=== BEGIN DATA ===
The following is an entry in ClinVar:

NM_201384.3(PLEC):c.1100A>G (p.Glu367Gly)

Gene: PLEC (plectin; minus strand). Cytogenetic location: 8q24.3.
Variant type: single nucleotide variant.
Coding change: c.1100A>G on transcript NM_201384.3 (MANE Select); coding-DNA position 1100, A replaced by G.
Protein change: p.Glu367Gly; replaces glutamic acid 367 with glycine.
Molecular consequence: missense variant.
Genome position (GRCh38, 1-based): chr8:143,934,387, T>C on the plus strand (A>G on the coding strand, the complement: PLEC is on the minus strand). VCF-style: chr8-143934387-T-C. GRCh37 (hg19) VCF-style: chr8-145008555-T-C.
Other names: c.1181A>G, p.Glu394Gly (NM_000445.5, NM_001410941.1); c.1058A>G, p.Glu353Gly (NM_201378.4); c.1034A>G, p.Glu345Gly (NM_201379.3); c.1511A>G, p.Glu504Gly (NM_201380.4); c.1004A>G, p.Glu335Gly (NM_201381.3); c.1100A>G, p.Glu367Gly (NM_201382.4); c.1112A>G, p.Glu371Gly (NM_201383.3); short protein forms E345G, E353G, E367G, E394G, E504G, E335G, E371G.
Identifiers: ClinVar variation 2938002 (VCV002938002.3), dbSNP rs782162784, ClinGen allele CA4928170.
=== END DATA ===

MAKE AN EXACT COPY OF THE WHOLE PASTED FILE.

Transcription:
The following is an entry in ClinVar:

NM_201384.3(PLEC):c.1100A>G (p.Glu367Gly)

Gene: PLEC (plectin; minus strand). Cytogenetic location: 8q24.3.
Variant type: single nucleotide variant.
Coding change: c.1100A>G on transcript NM_201384.3 (MANE Select); coding-DNA position 1100, A replaced by G.
Protein change: p.Glu367Gly; replaces glutamic acid 367 with glycine.
Molecular consequence: missense variant.
Genome position (GRCh38, 1-based): chr8:143,934,387, T>C on the plus strand (A>G on the coding strand, the complement: PLEC is on the minus strand). VCF-style: chr8-143934387-T-C. GRCh37 (hg19) VCF-style: chr8-145008555-T-C.
Other names: c.1181A>G, p.Glu394Gly (NM_000445.5, NM_001410941.1); c.1058A>G, p.Glu353Gly (NM_201378.4); c.1034A>G, p.Glu345Gly (NM_201379.3); c.1511A>G, p.Glu504Gly (NM_201380.4); c.1004A>G, p.Glu335Gly (NM_201381.3); c.1100A>G, p.Glu367Gly (NM_201382.4); c.1112A>G, p.Glu371Gly (NM_201383.3); short protein forms E345G, E353G, E367G, E394G, E504G, E335G, E371G.
Identifiers: ClinVar variation 2938002 (VCV002938002.3), dbSNP rs782162784, ClinGen allele CA4928170.